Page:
Nocturnal Habits
New Skin For Old Children [LP; Glacial Pace]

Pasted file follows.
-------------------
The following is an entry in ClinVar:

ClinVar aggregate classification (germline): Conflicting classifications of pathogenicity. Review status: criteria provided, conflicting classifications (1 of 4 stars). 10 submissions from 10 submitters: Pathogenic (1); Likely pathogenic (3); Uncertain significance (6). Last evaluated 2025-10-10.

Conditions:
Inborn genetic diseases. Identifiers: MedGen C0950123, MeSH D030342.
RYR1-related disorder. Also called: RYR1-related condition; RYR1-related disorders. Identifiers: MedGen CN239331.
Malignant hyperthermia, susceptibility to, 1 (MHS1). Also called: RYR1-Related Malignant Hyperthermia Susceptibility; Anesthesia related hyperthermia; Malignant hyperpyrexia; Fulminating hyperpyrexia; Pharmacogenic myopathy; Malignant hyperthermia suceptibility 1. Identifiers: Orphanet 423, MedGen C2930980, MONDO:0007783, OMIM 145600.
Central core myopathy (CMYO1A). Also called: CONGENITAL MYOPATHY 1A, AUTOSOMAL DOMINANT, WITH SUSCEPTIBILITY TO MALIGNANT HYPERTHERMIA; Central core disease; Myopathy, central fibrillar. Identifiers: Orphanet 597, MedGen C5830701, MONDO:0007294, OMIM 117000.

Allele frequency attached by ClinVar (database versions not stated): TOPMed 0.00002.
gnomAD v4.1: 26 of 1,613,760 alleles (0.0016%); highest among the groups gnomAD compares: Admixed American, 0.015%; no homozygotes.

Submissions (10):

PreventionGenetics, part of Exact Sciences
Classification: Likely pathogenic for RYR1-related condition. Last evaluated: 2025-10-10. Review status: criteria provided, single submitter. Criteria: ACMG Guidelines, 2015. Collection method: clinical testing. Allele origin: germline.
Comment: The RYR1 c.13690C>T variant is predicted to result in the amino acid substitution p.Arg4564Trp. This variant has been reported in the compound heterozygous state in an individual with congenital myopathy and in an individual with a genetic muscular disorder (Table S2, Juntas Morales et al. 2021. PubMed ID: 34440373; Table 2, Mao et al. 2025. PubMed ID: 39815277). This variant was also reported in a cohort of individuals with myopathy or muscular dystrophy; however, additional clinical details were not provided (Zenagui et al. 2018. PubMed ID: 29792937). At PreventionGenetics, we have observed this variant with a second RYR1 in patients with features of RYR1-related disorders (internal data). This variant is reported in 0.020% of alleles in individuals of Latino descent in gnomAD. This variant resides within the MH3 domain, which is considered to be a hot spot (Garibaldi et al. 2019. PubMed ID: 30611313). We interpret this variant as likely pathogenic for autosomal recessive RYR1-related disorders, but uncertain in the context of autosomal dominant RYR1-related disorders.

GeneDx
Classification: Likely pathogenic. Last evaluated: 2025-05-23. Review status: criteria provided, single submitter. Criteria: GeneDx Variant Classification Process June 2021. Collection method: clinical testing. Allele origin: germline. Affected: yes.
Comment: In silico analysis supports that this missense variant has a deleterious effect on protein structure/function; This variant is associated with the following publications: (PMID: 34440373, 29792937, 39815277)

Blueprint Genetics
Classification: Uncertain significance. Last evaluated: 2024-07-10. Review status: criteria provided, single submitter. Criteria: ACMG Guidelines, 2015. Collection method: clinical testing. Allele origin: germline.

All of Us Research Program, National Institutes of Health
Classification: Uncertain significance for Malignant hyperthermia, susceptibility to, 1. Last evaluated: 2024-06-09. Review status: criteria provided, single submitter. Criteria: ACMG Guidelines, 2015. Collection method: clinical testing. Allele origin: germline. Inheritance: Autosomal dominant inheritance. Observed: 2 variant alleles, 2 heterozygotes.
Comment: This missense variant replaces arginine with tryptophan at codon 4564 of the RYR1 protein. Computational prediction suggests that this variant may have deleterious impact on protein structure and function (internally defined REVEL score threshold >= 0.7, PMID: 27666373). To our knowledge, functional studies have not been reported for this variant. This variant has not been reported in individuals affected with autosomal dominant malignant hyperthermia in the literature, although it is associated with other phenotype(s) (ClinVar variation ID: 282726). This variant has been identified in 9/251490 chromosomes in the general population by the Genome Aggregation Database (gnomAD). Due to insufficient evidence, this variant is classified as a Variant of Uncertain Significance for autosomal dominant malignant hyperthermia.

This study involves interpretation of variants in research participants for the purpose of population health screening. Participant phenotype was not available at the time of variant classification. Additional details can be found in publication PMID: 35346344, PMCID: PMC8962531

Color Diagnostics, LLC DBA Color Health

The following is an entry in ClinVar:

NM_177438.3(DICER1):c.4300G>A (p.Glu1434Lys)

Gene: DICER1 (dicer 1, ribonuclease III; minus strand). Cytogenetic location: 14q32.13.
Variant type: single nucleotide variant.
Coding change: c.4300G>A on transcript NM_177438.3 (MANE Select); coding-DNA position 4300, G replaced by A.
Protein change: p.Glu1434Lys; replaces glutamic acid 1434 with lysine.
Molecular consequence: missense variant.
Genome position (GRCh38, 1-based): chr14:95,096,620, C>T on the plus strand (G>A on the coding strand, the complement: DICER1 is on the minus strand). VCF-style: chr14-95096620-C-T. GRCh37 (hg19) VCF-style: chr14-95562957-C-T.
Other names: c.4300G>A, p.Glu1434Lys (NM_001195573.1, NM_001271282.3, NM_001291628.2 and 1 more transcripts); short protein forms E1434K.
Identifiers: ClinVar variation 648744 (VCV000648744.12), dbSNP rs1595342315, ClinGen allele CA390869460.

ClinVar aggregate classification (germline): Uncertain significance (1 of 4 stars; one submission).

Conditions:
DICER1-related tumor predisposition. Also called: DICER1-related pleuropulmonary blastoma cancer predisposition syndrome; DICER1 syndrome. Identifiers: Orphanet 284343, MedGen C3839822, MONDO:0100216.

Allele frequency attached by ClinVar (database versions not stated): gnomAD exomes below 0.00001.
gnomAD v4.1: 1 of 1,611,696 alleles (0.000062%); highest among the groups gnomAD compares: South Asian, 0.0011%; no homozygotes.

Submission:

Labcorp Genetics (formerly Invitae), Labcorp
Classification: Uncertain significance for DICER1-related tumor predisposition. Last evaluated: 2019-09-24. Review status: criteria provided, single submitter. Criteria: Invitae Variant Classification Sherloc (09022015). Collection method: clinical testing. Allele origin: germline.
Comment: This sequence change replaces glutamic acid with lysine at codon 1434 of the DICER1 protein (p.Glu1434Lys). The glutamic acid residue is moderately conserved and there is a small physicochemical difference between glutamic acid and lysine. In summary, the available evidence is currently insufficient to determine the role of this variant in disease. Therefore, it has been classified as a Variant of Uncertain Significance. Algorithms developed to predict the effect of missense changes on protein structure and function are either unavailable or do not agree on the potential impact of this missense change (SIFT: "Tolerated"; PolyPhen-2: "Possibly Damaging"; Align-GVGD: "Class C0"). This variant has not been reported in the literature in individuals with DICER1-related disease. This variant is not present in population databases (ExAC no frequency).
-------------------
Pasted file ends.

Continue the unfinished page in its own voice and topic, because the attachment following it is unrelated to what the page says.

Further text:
I didn’t even realize it: Nocturnal Habits is Justin Trosper from Unwound. OH MAN. Also, he’s joined by Dale Crover (dude, don’t even) on a cut or two, not to mention Sara Lund, his Unwound cohort. Sad thing is, a record like New Skin For Old Children could easily get lost in the fray of ‘what’s-coming-out-today/tomorrow’ madness. Let’s see it doesn’t, as Trosper hooks into a whole new zone of inspiration that, while not by any means eclipsing his past masters, adds a fresh chapter to a story that should easily keep our attention until he chooses to leave us. “Good Grief” is a decent tune with a chorus I just can’t get behind, but listen to the guitar on the verses! Not to mention the little touches, like a break for what sounds to me like a triangle solo (don’t see those two words together enough). Then “Back to Snowdonia,” along with reminding me of that wonderful album by Daedelus, Of Snowdonia, ushers in another blank slate aesthetically, with a more urgent vibe pulling on the traditional indie-rock mix of guitar, bass, and drums. The latter two know exactly how to play off each other, while Trosper seems to float above the rhythms like a hang-glider, darting in and out of their simple parts. Jumping to the flip, “New Skin” is perhaps the most modern of the tracks on offer here, layered heavily and oozing more of that digital-age concern (stopping short of paranoia, for now) we’ve all become accustomed to, while “Ice Island” is more of a radiant sketch than a full-blooded burner. “Dog Meets Wolf” fills another nook in the post-indie-rock continuum I was barely aware of, and yet its elusive origins bring to mind Enon and some of those inspiring Unwound guitar leads, so it’s not THAT far off the map if you’ve already traversed Trosper’s catalog. New Skin For Old Children, while it might not make as much of a dent, deserves to be cited alongside Thurston Moore’s (and other’s) recent, reinvigorated recorded works when it comes to leading lights of experimental rock jarring our consciousness once again. Whether you checked out Trosper’s semi-recent act Survivial Knife or not, give Nocturnal Habits a whirl.

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